When Swedish television broadcast a film based on Alexander Solzhenitsyn’s novella A Day in the Life of Ivan Denisovich in the seventies, Finland shut down the channels that broadcast the film from the Åland Islands, the autonomous archipelago of islands, between Sweden and Finland.
The Finnish censorship authority had banned the film, which focused on Soviet GULAG camps, as anti-Soviet.
Solzhenitsyn’s book Gulag Archipelago had a similar experience. Finnish President Urho Kekkonen and Prime Minister Kalevi Sorsa prevented its publication, and the Nobel laureate’s Finnish publisher bowed to this pressure. Esa Adrian, however, the Finnish translator, decided to bypass their decision and took the manuscript to Sweden himself, where book publisher Wahlström & Widstrand published its first part. Distributing the book in Finland was difficult. After it was published, it was removed from libraries and bookstores. A few secured a copy – for future generations and as an example of anti-Soviet resistance.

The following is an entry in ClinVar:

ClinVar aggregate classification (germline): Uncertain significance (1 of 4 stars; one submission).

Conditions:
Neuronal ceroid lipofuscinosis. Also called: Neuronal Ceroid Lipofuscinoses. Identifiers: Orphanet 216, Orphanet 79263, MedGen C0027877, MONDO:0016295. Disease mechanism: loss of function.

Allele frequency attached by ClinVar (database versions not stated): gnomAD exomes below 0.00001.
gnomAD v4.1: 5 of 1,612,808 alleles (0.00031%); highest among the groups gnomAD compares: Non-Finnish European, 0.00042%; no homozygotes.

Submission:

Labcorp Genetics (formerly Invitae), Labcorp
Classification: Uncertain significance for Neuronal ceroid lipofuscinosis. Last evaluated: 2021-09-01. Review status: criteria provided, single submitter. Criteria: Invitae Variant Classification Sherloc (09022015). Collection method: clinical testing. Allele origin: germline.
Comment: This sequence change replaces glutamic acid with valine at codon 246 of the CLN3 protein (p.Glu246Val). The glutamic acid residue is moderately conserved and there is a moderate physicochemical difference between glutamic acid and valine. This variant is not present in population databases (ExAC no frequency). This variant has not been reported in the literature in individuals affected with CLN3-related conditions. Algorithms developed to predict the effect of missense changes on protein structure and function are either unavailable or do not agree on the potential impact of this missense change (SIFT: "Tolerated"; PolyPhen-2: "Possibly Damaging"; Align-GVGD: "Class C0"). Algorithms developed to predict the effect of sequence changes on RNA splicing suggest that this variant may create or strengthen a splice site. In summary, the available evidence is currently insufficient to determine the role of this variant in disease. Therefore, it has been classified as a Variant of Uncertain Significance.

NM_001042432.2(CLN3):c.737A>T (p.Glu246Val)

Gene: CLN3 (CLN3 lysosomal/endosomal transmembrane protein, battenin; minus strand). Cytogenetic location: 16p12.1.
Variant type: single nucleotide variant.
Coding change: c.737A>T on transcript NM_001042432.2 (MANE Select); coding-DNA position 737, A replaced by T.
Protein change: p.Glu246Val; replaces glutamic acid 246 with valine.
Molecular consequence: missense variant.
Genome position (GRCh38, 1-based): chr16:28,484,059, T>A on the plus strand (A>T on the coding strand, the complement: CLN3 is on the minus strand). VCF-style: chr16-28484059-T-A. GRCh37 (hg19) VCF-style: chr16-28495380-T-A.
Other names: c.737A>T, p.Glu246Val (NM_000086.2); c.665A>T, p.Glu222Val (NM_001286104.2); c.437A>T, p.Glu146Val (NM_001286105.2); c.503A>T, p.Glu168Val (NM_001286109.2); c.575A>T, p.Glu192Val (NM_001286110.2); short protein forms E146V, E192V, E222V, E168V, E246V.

Since Finlandization was a success story from the point of view of the Soviet Union, it stands to reason that Russia will want to repeat its lessons. From the Russian point of view, the Finlandization of all of Europe would be ideal, and not just Ukraine.